In July 1971, Stephen Schneider, then Professor of Biology and Global Change at Stanford University, published a paper with S. I. Rasool, Chief Scientists for Global Change at NASA, in which they calculated that increasing CO2 in the atmosphere by a factor of eight would only increase the surface temperature by 2°C. Doubling the gas only boosts the temperature by 0.8°C. The scientists concluded that the runaway greenhouse effect does not occur because the 15 micron CO2 saturates “and the addition of more CO2 does not substantially increase the infrared capacity of the atmosphere”. The science can be complex, but a simplified illustration is to note that doubling the lagging in a house loft does not trap twice as much heat, since much of it has already been captured.

Five years later, Schneider was promoting a coming ice age with “disastrous consequences for food yields and famine in undeveloped countries”. Shortly after, he said global cooling presented humankind with some of the most important challenges it has had to deal with for 10,000 years. Alas, the short burst of global cooling didn’t last the decade, but fresh scares emerged to boost the rising green collectivist agenda. In the vanguard of mainstream opinion, Schneider switched tack and by 1989 he said man-made global warming could increase temperatures by 5°C by 2050, unless “drastic action” was taken.

Nieboer doesn’t pull any punches in describing Schneider’s about-face. He was said to be “at ease with the practice of deceit in order to persuade”. He was “indifferent” to whether he was the champion of global cooling or warming. He worked with others on each of these “falsehoods”, and used his professional position and status to “concoct an intellectual justification for extorting certainty from ambiguity”.

The fix was firmly in by the time Schneider wrote a subsequent book on global warming. In 357 pages, Nieboer notes there is no mention of saturation. The author suggests Schneider knew anthropogenic warming was falsified by the laws of spectroscopy and physics. “Never at any moment since the emergence of multi-cellular life on Earth 570 million years ago had there been runaway warming for the reason that saturation by CO2 rendered it impossible”, he added.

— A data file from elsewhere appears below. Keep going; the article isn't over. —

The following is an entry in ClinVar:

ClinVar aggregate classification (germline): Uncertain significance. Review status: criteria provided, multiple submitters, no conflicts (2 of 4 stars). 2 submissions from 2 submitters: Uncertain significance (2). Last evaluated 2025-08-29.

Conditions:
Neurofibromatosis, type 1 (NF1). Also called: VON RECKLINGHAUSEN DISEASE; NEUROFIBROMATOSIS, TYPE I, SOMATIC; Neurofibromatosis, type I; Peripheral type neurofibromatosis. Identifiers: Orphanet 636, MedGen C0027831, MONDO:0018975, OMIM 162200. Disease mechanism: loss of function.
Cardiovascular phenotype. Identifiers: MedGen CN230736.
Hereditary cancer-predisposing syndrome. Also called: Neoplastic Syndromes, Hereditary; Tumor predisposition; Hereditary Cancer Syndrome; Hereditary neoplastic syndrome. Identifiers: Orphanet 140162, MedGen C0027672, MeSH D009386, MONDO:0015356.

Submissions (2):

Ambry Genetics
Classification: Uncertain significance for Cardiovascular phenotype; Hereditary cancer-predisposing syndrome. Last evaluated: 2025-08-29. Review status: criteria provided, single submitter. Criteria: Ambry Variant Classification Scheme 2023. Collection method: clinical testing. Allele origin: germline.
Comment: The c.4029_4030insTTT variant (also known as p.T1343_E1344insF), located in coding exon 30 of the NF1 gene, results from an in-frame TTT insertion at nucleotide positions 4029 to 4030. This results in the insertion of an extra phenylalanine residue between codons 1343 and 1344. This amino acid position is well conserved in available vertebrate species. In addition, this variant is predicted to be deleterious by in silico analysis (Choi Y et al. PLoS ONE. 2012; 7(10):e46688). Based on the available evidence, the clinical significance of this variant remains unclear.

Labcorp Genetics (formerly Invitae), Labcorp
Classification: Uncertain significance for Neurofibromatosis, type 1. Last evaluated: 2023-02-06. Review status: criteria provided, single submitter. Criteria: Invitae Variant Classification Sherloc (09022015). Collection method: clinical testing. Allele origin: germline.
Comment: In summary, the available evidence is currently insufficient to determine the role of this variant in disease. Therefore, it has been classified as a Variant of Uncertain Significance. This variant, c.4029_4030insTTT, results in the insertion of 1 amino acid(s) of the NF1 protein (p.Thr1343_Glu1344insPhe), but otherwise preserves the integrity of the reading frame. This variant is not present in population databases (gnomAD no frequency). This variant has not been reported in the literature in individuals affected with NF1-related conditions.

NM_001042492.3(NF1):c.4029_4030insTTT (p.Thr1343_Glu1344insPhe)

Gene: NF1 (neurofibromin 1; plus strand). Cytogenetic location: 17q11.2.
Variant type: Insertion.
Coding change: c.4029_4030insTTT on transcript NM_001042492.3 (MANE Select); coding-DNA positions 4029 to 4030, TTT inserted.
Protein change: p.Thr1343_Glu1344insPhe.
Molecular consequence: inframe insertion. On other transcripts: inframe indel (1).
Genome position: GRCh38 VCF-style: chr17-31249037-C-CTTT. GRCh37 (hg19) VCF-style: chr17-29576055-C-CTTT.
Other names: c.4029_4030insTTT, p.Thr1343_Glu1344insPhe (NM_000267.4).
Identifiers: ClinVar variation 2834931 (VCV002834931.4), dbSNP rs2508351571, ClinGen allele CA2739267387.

The saturation work of earlier scientists such as Schneider was confirmed recently by two distinguished atmospheric scientists, Emeritus Professor William Happer and Professor William van Wijngaarden. They completed highly complex work on the spectrum to calculate per greenhouse gas molecule ‘forcing”. Their calculations provided results similar to earlier work. The two scientists worked on the assumption of a clear sky but if the effect of water vapour is taken into account, the warming results are lower still. Happer and Wijngaarden’s research is backed by other recent calculations. The German physics professor Dieter Schildknecht notes that atmospheric increases of CO2 past 300 ppm “cannot lead to an appreciably stronger absorption of radiation, and consequently cannot affect the Earth’s climate”.

The story of the ever-adaptable Schneider gives an insight into the way climate science has been captured and then debauched in the interests of political masters controlling the purse strings. Towards the end of his life, Schneider was promoting a new form called “system science”, explaining: “Climate science is not like test tube science … we do not falsify by single experiments. We falsify on the basis of accumulated numbers of papers and numbers of bits of information.” And so we witness the birth of ‘consensus’ to promote the unproven idea that humans control the climate thermostat – consensus, plus cancellation and defunding of unbelievers, fact check attacks, trusted messenger journalism, the emergence of mass death cult movements, etc etc.

Chris Morrison is the Daily Sceptic’s Environment Editor.